According to a recent report released by the American Orthotic & Prosthetic Association, CMS has failed to stop the illegal practice of paying unlicensed providers for orthotic and prosthetic services provided to Medicare beneficiaries. The report also states CMS has incorrectly told Congress that such illegal payments have ceased and is now engaged in a regulatory assault on legitimate licensed industry providers.
From 2007 to 2011, a significant percentage of the $3.62 billion CMS paid for orthotic and prosthetic services for Medicare beneficiaries went to unlicensed providers, as well as those who failed to meet the accreditation requirement legislated by Congress in 2000, providing billions of dollars to providers Congress specifically intended to exclude from eligibility for payments.
“Taxpayers are seeing billions of dollars go to unlicensed providers in direct violation of what Congress has mandated,” Thomas F. Kirk, PhD, president of the American Orthotic & Prosthetic Association (AOPA), stated during a teleconference. “The legitimate industry is being subjected to a misdirected and entirely arbitrary crackdown via government-sanctioned bounty hunters playing by their own set of rules. And even as unlicensed firms continue to have federal funds lavished on them in violation of the law, the reputable, licensed and legal operators in the industry are being subjected to a regulatory crackdown that is so severe that AOPA has been forced to go to court to challenge it in order to avoid seeing the orthotic and prosthetic industry so enmeshed in pointless government challenges, audits and other costly and time-consuming red tape that it is unable to meet the urgent needs of patients.”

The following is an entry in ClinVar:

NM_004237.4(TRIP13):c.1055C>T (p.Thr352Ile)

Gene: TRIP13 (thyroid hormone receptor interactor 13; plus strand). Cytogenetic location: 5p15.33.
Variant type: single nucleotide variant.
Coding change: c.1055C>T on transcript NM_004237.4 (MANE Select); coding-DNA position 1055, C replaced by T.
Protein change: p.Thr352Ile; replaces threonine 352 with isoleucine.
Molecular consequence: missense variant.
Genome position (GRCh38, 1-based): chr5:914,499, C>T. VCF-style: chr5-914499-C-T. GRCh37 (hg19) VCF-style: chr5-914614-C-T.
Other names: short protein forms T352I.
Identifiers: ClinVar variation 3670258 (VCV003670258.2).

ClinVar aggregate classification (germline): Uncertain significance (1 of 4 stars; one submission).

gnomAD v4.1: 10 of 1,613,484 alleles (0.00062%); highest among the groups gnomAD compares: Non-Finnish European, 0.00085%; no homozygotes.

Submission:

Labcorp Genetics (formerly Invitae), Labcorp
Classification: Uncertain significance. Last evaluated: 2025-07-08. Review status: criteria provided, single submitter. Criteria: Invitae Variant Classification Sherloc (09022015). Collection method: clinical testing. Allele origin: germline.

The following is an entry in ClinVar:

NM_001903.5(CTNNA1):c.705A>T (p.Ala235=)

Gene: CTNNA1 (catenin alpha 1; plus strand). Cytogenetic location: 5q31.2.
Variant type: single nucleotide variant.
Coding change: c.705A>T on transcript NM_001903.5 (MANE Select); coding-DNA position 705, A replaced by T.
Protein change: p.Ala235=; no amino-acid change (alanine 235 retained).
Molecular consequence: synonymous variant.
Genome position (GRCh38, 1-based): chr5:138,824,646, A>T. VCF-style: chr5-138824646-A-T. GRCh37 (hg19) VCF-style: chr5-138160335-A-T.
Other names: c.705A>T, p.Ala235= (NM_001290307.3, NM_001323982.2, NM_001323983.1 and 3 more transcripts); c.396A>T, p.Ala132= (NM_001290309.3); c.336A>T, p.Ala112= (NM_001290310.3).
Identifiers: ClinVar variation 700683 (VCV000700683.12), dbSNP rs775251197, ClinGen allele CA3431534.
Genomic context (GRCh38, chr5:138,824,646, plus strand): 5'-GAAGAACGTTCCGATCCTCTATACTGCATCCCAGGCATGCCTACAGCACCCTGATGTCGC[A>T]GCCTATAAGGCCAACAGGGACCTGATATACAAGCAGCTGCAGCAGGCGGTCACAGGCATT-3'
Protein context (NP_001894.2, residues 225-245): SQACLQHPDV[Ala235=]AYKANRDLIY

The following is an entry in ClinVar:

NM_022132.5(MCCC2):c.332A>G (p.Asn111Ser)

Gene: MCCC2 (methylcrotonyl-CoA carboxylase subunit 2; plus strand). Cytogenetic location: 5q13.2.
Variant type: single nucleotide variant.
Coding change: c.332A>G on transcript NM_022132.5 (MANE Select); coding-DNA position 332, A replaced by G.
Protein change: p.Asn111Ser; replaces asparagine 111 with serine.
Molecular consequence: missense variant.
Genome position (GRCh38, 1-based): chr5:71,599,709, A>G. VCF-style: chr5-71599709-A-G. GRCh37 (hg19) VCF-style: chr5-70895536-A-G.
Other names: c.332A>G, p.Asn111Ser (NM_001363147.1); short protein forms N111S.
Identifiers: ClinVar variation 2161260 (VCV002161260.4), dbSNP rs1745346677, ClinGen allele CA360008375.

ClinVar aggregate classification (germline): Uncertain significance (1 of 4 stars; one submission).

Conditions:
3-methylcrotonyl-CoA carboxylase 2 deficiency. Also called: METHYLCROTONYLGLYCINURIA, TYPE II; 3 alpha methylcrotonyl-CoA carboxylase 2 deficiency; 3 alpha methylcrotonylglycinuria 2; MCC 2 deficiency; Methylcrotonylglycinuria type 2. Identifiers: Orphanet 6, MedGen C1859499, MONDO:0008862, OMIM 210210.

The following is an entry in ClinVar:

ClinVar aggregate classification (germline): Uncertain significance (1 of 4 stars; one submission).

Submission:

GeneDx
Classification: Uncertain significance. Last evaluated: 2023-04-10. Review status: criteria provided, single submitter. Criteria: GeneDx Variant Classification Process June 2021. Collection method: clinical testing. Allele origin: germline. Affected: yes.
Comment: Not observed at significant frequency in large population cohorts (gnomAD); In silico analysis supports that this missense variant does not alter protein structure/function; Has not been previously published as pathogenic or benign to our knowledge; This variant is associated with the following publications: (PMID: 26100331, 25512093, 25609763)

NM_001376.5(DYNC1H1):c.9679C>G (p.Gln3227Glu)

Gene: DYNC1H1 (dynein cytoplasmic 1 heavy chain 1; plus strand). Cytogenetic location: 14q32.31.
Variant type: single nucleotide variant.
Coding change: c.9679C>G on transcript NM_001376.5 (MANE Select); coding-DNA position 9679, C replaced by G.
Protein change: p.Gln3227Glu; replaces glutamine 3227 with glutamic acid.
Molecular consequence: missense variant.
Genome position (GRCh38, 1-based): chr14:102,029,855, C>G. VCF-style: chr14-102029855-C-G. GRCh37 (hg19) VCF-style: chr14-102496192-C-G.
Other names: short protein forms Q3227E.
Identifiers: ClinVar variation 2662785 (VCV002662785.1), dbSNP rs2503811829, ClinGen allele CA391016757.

In an effort to strengthen Medicare O&P benefits by reducing fraud and abuse, improve health care quality and reduce Medicare spending, Rep. Glenn Thompson (R-Pa.) and Rep. Mike Thompson (D-Ca.) will introduce the Medicare Orthotics and Prosthetics Improvement Act of 2013. The act will consist of three reforms:
- CMS will be prohibited from making any payment for orthoses and prostheses to a provider who is not appropriately licensed in a state that requires licensure;
- Practitioners will be required in states without licensure requirements to be accredited;
- Eligibility for Medicare payments will be linked to the qualifications of the provider and the complexity of the device needed.
“This combination of much needed reforms will keep fraudulent providers out of the O&P arena so that only legitimate practitioners will be paid for serving Medicare beneficiaries,” Glenn Thompson stated during the event. “By linking Medicare payments to the qualifications of the provider and the complexity of the patients’ needs of the device, these reforms will ensure that beneficiaries receive high quality care so that they do not have to receive duplicate items and duplicate services, which come at duplicate costs.”